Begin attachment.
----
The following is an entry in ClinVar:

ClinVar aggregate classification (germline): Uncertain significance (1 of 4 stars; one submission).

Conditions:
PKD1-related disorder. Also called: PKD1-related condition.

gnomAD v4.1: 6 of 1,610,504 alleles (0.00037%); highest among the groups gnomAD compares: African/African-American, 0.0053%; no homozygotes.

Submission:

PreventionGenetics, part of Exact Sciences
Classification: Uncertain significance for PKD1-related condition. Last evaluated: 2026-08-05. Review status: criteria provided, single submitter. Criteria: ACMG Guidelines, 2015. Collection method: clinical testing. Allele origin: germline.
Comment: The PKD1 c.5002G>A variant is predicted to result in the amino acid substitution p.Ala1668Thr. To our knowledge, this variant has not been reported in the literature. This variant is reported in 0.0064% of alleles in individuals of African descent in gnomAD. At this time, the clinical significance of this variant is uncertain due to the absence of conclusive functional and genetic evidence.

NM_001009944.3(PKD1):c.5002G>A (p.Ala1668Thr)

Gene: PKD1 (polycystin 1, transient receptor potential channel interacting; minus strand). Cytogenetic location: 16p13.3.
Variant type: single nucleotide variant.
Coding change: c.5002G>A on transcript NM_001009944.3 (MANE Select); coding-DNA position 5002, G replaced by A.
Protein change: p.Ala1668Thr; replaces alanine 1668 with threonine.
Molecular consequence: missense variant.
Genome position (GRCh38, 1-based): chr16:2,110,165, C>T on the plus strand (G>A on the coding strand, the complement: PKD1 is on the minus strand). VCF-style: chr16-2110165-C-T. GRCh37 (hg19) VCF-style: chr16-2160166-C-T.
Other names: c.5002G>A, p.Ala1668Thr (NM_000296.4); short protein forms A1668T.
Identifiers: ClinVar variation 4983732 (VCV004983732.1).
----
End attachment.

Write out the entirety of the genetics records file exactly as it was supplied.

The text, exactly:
The following is an entry in ClinVar:

ClinVar aggregate classification (germline): Uncertain significance (1 of 4 stars; one submission).

Conditions:
PKD1-related disorder. Also called: PKD1-related condition.

gnomAD v4.1: 6 of 1,610,504 alleles (0.00037%); highest among the groups gnomAD compares: African/African-American, 0.0053%; no homozygotes.

Submission:

PreventionGenetics, part of Exact Sciences
Classification: Uncertain significance for PKD1-related condition. Last evaluated: 2026-08-05. Review status: criteria provided, single submitter. Criteria: ACMG Guidelines, 2015. Collection method: clinical testing. Allele origin: germline.
Comment: The PKD1 c.5002G>A variant is predicted to result in the amino acid substitution p.Ala1668Thr. To our knowledge, this variant has not been reported in the literature. This variant is reported in 0.0064% of alleles in individuals of African descent in gnomAD. At this time, the clinical significance of this variant is uncertain due to the absence of conclusive functional and genetic evidence.

NM_001009944.3(PKD1):c.5002G>A (p.Ala1668Thr)

Gene: PKD1 (polycystin 1, transient receptor potential channel interacting; minus strand). Cytogenetic location: 16p13.3.
Variant type: single nucleotide variant.
Coding change: c.5002G>A on transcript NM_001009944.3 (MANE Select); coding-DNA position 5002, G replaced by A.
Protein change: p.Ala1668Thr; replaces alanine 1668 with threonine.
Molecular consequence: missense variant.
Genome position (GRCh38, 1-based): chr16:2,110,165, C>T on the plus strand (G>A on the coding strand, the complement: PKD1 is on the minus strand). VCF-style: chr16-2110165-C-T. GRCh37 (hg19) VCF-style: chr16-2160166-C-T.
Other names: c.5002G>A, p.Ala1668Thr (NM_000296.4); short protein forms A1668T.
Identifiers: ClinVar variation 4983732 (VCV004983732.1).